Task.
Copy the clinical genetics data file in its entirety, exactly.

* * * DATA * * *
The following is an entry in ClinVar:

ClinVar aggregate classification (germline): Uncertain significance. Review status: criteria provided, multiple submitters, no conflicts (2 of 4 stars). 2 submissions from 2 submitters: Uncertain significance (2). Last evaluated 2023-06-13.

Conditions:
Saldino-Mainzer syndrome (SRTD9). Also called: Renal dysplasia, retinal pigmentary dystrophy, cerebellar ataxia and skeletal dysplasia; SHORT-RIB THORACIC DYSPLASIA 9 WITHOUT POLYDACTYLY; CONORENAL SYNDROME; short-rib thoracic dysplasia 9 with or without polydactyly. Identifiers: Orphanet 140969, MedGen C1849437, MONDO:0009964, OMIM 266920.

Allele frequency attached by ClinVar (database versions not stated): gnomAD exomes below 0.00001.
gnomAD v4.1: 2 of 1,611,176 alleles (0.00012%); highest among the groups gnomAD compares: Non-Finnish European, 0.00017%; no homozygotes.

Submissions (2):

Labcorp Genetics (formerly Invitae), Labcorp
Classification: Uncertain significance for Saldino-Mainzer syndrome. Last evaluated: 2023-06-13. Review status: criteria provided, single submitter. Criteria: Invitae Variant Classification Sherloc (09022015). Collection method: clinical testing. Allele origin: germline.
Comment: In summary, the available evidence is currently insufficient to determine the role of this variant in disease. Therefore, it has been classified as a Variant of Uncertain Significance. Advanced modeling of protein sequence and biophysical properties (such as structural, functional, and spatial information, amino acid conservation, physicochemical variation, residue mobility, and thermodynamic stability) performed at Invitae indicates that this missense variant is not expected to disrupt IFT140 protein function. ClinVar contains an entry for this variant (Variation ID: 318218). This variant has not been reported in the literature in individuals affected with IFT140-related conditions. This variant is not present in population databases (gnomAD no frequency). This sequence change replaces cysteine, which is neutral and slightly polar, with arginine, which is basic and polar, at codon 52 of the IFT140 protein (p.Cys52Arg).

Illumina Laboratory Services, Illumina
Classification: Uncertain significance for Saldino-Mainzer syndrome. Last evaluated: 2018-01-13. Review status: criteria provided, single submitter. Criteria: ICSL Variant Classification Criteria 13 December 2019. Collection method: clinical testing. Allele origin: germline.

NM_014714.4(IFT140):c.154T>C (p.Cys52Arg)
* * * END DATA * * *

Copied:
The following is an entry in ClinVar:

ClinVar aggregate classification (germline): Uncertain significance. Review status: criteria provided, multiple submitters, no conflicts (2 of 4 stars). 2 submissions from 2 submitters: Uncertain significance (2). Last evaluated 2023-06-13.

Conditions:
Saldino-Mainzer syndrome (SRTD9). Also called: Renal dysplasia, retinal pigmentary dystrophy, cerebellar ataxia and skeletal dysplasia; SHORT-RIB THORACIC DYSPLASIA 9 WITHOUT POLYDACTYLY; CONORENAL SYNDROME; short-rib thoracic dysplasia 9 with or without polydactyly. Identifiers: Orphanet 140969, MedGen C1849437, MONDO:0009964, OMIM 266920.

Allele frequency attached by ClinVar (database versions not stated): gnomAD exomes below 0.00001.
gnomAD v4.1: 2 of 1,611,176 alleles (0.00012%); highest among the groups gnomAD compares: Non-Finnish European, 0.00017%; no homozygotes.

Submissions (2):

Labcorp Genetics (formerly Invitae), Labcorp
Classification: Uncertain significance for Saldino-Mainzer syndrome. Last evaluated: 2023-06-13. Review status: criteria provided, single submitter. Criteria: Invitae Variant Classification Sherloc (09022015). Collection method: clinical testing. Allele origin: germline.
Comment: In summary, the available evidence is currently insufficient to determine the role of this variant in disease. Therefore, it has been classified as a Variant of Uncertain Significance. Advanced modeling of protein sequence and biophysical properties (such as structural, functional, and spatial information, amino acid conservation, physicochemical variation, residue mobility, and thermodynamic stability) performed at Invitae indicates that this missense variant is not expected to disrupt IFT140 protein function. ClinVar contains an entry for this variant (Variation ID: 318218). This variant has not been reported in the literature in individuals affected with IFT140-related conditions. This variant is not present in population databases (gnomAD no frequency). This sequence change replaces cysteine, which is neutral and slightly polar, with arginine, which is basic and polar, at codon 52 of the IFT140 protein (p.Cys52Arg).

Illumina Laboratory Services, Illumina
Classification: Uncertain significance for Saldino-Mainzer syndrome. Last evaluated: 2018-01-13. Review status: criteria provided, single submitter. Criteria: ICSL Variant Classification Criteria 13 December 2019. Collection method: clinical testing. Allele origin: germline.

NM_014714.4(IFT140):c.154T>C (p.Cys52Arg)